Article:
Search Results

Advanced Search

1 to 6 of 6 results

Sort by:

Filter by:

Contributors

Article Types

Authors

Subjects

Cold Shoulders, Short Trousers

Ian Hamilton, 12 March 1992

Will this do? 
by Auberon Waugh.
Century, 288 pp., £15.99, October 1991, 0 7126 3734 6
Show More
Mr Wu and Mrs Stitch: The Letters of Evelyn Waugh and Diana Cooper 
edited by Artemis Cooper.
Hodder, 344 pp., £19.99, October 1991, 0 340 53488 5
Show More
Show More
... the event of my pre-decease’. Even as Bron penned it, though, Evelyn was telling Diana Cooper that he had no plans to fly out to his stricken son – unless the boy died, of course, in which event he might feel obliged to put in an appearance. The only marks Auberon managed to win from the whole uncomfortable episode were for having been observed ...

Wounding Nonsenses

E.S. Turner, 6 February 1997

The Letters of Nancy Mitford and Evelyn Waugh 
edited by Charlotte Mosley.
Hodder, 531 pp., £25, October 1996, 0 340 63804 4
Show More
Show More
... where he corresponds with wealthy, witty ladies (Mitford takes turns with Ann Fleming and Diana Cooper) who keep him au fait with the doings of vile bodies in the world from which he has withdrawn. The postal service is so good that a letter from Mitford in postwar Paris telling of the latest liaison dangereuse can be on his desk the next day. She is not ...

He is English, after all

Neal Ascherson: Unboreable Leigh Fermor, 7 November 2013

The Broken Road: From the Iron Gates to Mount Athos 
by Patrick Leigh Fermor.
John Murray, 362 pp., £25, September 2013, 978 1 84854 752 0
Show More
Show More
... and settled in Greece. But he could not finish that book. There’s no real explanation. But now Artemis Cooper, his biographer, and Colin Thubron have done it for him – or done as much as they could.* The Broken Road (they chose the title) is more or less the manuscript ‘Paddy’ left behind; it breaks off at Burgas, in Bulgaria, before he ...

Swaying at the Stove

Rosemary Hill: The Cult of Elizabeth David, 9 December 1999

Elizabeth David: A Biography 
by Lisa Chaney.
Pan, 482 pp., £10, September 1999, 0 330 36762 5
Show More
Waiting at the Kitchen Table. Elizabeth David: The Authorised Biography 
by Artemis Cooper.
Viking, 364 pp., £20, November 1999, 0 7181 4224 1
Show More
Show More
... neither the authorised nor the unauthorised Life sets out to debunk her, both books, especially Cooper’s, are candid. In the end there is something endearing as well as reassuring in the image of David swaying at the stove with ash from her untipped Gauloise dropping into the paella. One friend called her ‘a sort of Lord Chesterfield of food’ but she ...

Agringado

Joan Acocella, 14 December 1995

Flamenco Deep Song 
by Timothy Mitchell.
Yale, 232 pp., £18.95, January 1995, 0 300 06001 7
Show More
¡Tango! The Dance, the Song, the Story 
by Simon Collier, Artemis Cooper, María Susana Azzi and Richard Martin.
Thames and Hudson, 208 pp., £24.95, October 1995, 0 500 01671 2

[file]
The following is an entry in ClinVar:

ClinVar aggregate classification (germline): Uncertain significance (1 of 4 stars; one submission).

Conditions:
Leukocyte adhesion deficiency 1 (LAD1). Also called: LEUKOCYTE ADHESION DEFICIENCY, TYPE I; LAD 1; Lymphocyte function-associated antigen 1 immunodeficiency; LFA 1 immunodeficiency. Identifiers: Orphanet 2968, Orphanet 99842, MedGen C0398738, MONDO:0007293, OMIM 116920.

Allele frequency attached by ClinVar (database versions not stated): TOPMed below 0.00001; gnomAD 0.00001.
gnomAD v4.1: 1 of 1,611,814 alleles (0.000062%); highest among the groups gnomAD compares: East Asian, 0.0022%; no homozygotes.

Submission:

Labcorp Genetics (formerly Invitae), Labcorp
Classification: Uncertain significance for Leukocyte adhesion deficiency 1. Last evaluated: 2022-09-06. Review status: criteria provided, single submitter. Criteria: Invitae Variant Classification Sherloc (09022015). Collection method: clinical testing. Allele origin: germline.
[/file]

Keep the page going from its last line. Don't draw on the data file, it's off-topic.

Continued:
Show More
Rumba: Dance and Social Change in Contemporary Cuba 
by Yvonne Daniel.
Open University, 196 pp., £27.50, August 1995, 0 253 31605 7
Show More
Show More
... In France, we do it lying down,’ a French minister is reported to have said on first seeing the tango. He was not far wrong. The tango crystallised at the end of the 19th century in the brothels of Buenos Aires. It was a dance of prostitutes and pimps, and in its ineluctable rhythms, its belly-to-belly stance, its interlacing of legs, it reflected their professional concerns ...

Don’t forget your pith helmet

Mary Beard: The Tourist Trap, 18 August 2005

Roumeli: Travels in Northern Greece 
by Patrick Leigh Fermor.
Murray, 248 pp., £8.99, July 2004, 0 7195 6692 4
Show More
Mani: Travels in the Southern Peloponnese 
by Patrick Leigh Fermor.
Murray, 336 pp., £8.99, July 2004, 0 7195 6691 6
Show More
Words of Mercury 
by Patrick Leigh Fermor, edited by Artemis Cooper.
Murray, 274 pp., £7.99, July 2004, 9780719561061
Show More
Show More
... In the language and manners of every Greek sailor and peasant the classical scholar will constantly recognise phrases and customs familiar to him in the literature of Ancient Hellas.’ So the anxious tourist was reassured in the preface to the 1854 edition of Murray’s Handbook for Travellers in Greece. The message was simple: on a Greek boat you will find yourself back with Odysseus (‘the nautical contrivances and tactics of the ancients may be observed in daily use … the Greek seas are still as fickle as ever’); in a country cottage you will find yourself entertained by someone who could pass for Homer’s swineherd Eumaeus ...

Read anywhere with the London Review of Books app, available now from the App Store for Apple devices, Google Play for Android devices and Amazon for your Kindle Fire.

Sign up to our newsletter

For highlights from the latest issue, our archive and the blog, as well as news, events and exclusive promotions.

Newsletter Preferences